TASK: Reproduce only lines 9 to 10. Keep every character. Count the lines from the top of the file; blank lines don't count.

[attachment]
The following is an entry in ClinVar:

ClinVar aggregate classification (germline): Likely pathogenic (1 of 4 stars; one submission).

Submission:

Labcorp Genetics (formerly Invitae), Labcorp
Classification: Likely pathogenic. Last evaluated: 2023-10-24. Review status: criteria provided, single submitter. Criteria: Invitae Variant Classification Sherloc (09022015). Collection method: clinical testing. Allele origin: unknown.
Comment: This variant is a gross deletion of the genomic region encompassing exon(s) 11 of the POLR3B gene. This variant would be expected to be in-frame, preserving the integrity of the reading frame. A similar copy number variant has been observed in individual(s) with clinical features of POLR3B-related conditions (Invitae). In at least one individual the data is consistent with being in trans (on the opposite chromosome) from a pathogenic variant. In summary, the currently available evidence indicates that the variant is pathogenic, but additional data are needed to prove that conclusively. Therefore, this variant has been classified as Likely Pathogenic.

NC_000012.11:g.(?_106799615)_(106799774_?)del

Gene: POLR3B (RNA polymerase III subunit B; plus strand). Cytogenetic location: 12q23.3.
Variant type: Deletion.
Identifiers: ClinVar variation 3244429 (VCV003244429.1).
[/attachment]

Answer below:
Variant type: Deletion.
Identifiers: ClinVar variation 3244429 (VCV003244429.1).